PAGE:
When looking at a BH curve, what happens if the H field is raised to some level below saturation. For example we apply an H field that is only half way to saturation. On a BH plot this will trace a line from the origin to some positive B value. When we decrease the applied H field back to 0, will we ride back down the same curve back down to the origin? Ie. there will be no hysteresis and we stay inside the BH curve rather than ride outer lines?

Similarly, if a core was previously saturated and is therefore magnetized even when the applied H field is 0, does applying an H field in the opposite direction so that it just reaches the coersive force and then reducing H to 0 demagnetize the core and bring us back to the origin on the BH graph? Or will this demagnetize the core for only as long as the H field is applied?


  • \$\begingroup\$ If you want to watch it happening in real time on a scope, see here. I've started it at about the right spot to get to the point. You can see something about what happens. If you watch the video series you will see something novel about square-loop inductor cores. \$\endgroup\$ Commented May 24 at 3:57
  • \$\begingroup\$ It's not that simple, even staying below the saturation level there's a little bit of hysteresis. \$\endgroup\$ Commented May 24 at 8:14

1 Answer 1



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From: https://www.researchgate.net/figure/A-family-of-B-H-loops-of-grain-oriented-electrical-steel_fig1_264585820

Query (for reference, further reading): https://www.google.com/search?q=b-h+loop+family

The loop area gets smaller, but not proportionally so; losses vary nonlinearly with amplitude. The modified Steinmetz approximation works well enough for most materials, but does have error on the order of 20% for many. It's just an empirical curve fit formula, with different parameters for each material.

As for decaying from peak, generally it will trend towards the middle (degaussing), yes.

But, magnetic materials are weird.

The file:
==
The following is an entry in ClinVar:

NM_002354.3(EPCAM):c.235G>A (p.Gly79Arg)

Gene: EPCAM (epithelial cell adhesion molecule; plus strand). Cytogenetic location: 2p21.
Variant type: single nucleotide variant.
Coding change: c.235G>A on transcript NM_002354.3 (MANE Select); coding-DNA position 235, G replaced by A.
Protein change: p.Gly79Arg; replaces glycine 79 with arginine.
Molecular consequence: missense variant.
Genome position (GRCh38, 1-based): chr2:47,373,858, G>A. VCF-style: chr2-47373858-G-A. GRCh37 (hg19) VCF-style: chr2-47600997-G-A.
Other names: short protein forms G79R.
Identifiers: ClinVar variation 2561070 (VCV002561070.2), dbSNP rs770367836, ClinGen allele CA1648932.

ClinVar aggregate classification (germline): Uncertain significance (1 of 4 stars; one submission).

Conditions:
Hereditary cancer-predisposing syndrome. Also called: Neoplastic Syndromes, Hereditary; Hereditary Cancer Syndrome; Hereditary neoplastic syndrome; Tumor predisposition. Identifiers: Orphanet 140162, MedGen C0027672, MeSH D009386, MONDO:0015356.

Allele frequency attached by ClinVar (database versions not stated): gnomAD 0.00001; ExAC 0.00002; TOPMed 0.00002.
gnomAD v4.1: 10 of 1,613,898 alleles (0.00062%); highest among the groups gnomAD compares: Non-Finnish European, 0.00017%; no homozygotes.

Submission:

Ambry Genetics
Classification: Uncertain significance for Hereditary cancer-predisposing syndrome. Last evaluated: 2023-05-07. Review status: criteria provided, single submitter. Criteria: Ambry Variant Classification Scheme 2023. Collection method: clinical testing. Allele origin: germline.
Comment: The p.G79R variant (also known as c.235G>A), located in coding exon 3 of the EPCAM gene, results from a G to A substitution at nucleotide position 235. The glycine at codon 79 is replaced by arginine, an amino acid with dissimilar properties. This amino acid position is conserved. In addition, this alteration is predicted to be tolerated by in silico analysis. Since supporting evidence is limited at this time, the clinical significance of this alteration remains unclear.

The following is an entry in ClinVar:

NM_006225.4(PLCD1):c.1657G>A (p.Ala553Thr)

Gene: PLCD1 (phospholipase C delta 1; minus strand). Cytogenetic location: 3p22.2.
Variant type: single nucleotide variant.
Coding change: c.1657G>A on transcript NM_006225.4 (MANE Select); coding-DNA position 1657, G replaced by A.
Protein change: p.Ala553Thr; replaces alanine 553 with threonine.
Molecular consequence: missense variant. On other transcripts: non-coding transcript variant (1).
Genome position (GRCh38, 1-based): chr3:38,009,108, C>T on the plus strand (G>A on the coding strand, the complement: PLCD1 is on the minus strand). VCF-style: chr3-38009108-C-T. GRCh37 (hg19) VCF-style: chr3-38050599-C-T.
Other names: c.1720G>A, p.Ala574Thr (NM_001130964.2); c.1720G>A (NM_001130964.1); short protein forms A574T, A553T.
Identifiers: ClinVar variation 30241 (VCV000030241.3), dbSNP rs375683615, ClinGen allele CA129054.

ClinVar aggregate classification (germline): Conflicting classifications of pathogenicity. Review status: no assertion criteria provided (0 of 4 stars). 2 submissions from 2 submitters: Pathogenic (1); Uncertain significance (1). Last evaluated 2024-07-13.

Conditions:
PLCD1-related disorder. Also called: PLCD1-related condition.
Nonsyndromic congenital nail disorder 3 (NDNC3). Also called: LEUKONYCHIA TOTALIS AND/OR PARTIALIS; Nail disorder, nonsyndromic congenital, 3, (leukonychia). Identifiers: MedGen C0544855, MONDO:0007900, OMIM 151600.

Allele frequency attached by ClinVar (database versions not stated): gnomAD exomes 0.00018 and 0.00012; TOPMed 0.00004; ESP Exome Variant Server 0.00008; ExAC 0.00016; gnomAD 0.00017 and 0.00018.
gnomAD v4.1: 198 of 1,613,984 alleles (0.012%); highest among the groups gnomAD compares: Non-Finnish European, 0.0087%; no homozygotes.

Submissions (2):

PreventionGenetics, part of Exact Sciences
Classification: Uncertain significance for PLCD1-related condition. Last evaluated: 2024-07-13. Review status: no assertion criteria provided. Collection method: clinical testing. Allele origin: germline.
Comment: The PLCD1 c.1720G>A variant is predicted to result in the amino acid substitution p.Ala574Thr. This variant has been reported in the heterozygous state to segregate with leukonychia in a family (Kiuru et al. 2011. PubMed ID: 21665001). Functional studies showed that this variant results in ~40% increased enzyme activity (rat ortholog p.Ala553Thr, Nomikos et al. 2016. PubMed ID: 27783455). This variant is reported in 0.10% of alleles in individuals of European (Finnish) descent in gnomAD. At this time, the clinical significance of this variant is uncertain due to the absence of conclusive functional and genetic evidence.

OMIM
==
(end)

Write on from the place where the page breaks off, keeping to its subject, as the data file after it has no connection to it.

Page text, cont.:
I once observed, playing around with a stripwound core, that after applying some DC bias (saturating it to one side), then letting it relax (under AC bias), it would go high impedance (towards the middle of the curve, or away from saturation anyway), then over some seconds, drift back into saturation! This might've been due to leakage current in the AC source (it was an electrolytic coupling capacitor, I believe), but it might've been in the core.

On another occasion, I had a toroidal power transformer, driven by an H-bridge inverter circuit; this inevitably has some DC offset (due to timing errors in switching the inverter), and within some seconds of starting, made an infernal racket -- the core becomes much noisier as it saturates (magnetostriction), translating current into mechanical deformation -- hence it becomes audible. This corresponded with the measured inverter current, which was highly asymmetrical, as saturation current was drawn on one edge of the waveform, increasing inverter losses. The imbalance was then addressed by adding a coupling capacitor with damping, and this worked perfectly fine for new transformers -- but the previously-saturated unit always drifted back into saturation, as though it had taken a "set", a permanent magnetization, or perhaps even stranger had adopted some sort of ratcheting effect where, even though resting field strength might be whatever (depending on when during the cycle it was stopped), it would always gravitate towards that one-side-saturated condition.

NiZn ferrites are also generally recommended to avoid mechanical stressing, and magnetic saturation, lest their (small-signal) properties be altered.

  • 1
    \$\begingroup\$ Excellent answer. I have spent a few days gaining some of that experience a while ago. I was thoroughly confused for a bit, and then just went with “well, this is how it behaves, let’s live with it and not make it worse”. \$\endgroup\$ Commented May 24 at 16:47
  • \$\begingroup\$ Thanks for the answer. From this, I gather that once a core is magnetized, if one wants to demagnetize it completely, A field in the opposite direction needs to be applied such that we hit the coercive force, but that will then leave a small magnetization. So we would need to repeat the cycle again on a smaller scale (ie. ride along one of the inner loops) to reduce the residual magnetization further. Therefore repeating this over and over would get us asymptomaticly closer to the origin? \$\endgroup\$ Commented May 25 at 12:03
  • \$\begingroup\$ Give or take spooky behavior in deep saturation -- yes, a decaying AC envelope is the best way to degauss something. \$\endgroup\$ Commented May 25 at 12:54

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